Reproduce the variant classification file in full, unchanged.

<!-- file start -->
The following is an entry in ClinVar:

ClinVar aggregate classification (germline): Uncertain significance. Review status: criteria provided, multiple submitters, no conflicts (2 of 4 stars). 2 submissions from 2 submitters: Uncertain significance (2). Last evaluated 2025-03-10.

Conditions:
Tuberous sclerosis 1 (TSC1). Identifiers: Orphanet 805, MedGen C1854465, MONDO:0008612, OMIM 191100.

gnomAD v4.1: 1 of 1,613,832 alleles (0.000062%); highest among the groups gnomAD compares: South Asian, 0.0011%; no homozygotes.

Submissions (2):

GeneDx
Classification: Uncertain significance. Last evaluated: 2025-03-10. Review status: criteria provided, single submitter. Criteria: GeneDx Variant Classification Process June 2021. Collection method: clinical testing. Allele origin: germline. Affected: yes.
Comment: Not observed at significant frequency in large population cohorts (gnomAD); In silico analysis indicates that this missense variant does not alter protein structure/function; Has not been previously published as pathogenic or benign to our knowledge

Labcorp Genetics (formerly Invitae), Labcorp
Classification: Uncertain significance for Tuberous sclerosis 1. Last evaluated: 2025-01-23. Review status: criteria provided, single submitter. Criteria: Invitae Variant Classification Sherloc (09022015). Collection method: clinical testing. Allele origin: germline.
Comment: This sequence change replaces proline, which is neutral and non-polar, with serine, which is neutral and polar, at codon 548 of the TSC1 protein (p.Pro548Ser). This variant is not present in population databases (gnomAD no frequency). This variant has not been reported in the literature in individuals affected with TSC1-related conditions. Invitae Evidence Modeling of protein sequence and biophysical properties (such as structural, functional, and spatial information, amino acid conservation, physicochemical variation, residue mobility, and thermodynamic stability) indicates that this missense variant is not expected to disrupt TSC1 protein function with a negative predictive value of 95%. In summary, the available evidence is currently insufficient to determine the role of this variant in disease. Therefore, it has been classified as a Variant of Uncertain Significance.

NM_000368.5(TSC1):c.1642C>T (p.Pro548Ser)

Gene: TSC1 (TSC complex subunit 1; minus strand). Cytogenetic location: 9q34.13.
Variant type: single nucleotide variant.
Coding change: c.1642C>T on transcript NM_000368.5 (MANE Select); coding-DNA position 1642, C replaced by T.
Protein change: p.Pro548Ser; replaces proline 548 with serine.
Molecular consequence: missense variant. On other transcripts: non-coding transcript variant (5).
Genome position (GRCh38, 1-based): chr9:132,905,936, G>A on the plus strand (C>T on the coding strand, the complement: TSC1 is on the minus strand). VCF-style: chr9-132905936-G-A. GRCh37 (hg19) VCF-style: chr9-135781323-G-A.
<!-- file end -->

The following is an entry in ClinVar:

ClinVar aggregate classification (germline): Uncertain significance. Review status: criteria provided, multiple submitters, no conflicts (2 of 4 stars). 2 submissions from 2 submitters: Uncertain significance (2). Last evaluated 2025-03-10.

Conditions:
Tuberous sclerosis 1 (TSC1). Identifiers: Orphanet 805, MedGen C1854465, MONDO:0008612, OMIM 191100.

gnomAD v4.1: 1 of 1,613,832 alleles (0.000062%); highest among the groups gnomAD compares: South Asian, 0.0011%; no homozygotes.

Submissions (2):

GeneDx
Classification: Uncertain significance. Last evaluated: 2025-03-10. Review status: criteria provided, single submitter. Criteria: GeneDx Variant Classification Process June 2021. Collection method: clinical testing. Allele origin: germline. Affected: yes.
Comment: Not observed at significant frequency in large population cohorts (gnomAD); In silico analysis indicates that this missense variant does not alter protein structure/function; Has not been previously published as pathogenic or benign to our knowledge

Labcorp Genetics (formerly Invitae), Labcorp
Classification: Uncertain significance for Tuberous sclerosis 1. Last evaluated: 2025-01-23. Review status: criteria provided, single submitter. Criteria: Invitae Variant Classification Sherloc (09022015). Collection method: clinical testing. Allele origin: germline.
Comment: This sequence change replaces proline, which is neutral and non-polar, with serine, which is neutral and polar, at codon 548 of the TSC1 protein (p.Pro548Ser). This variant is not present in population databases (gnomAD no frequency). This variant has not been reported in the literature in individuals affected with TSC1-related conditions. Invitae Evidence Modeling of protein sequence and biophysical properties (such as structural, functional, and spatial information, amino acid conservation, physicochemical variation, residue mobility, and thermodynamic stability) indicates that this missense variant is not expected to disrupt TSC1 protein function with a negative predictive value of 95%. In summary, the available evidence is currently insufficient to determine the role of this variant in disease. Therefore, it has been classified as a Variant of Uncertain Significance.

NM_000368.5(TSC1):c.1642C>T (p.Pro548Ser)

Gene: TSC1 (TSC complex subunit 1; minus strand). Cytogenetic location: 9q34.13.
Variant type: single nucleotide variant.
Coding change: c.1642C>T on transcript NM_000368.5 (MANE Select); coding-DNA position 1642, C replaced by T.
Protein change: p.Pro548Ser; replaces proline 548 with serine.
Molecular consequence: missense variant. On other transcripts: non-coding transcript variant (5).
Genome position (GRCh38, 1-based): chr9:132,905,936, G>A on the plus strand (C>T on the coding strand, the complement: TSC1 is on the minus strand). VCF-style: chr9-132905936-G-A. GRCh37 (hg19) VCF-style: chr9-135781323-G-A.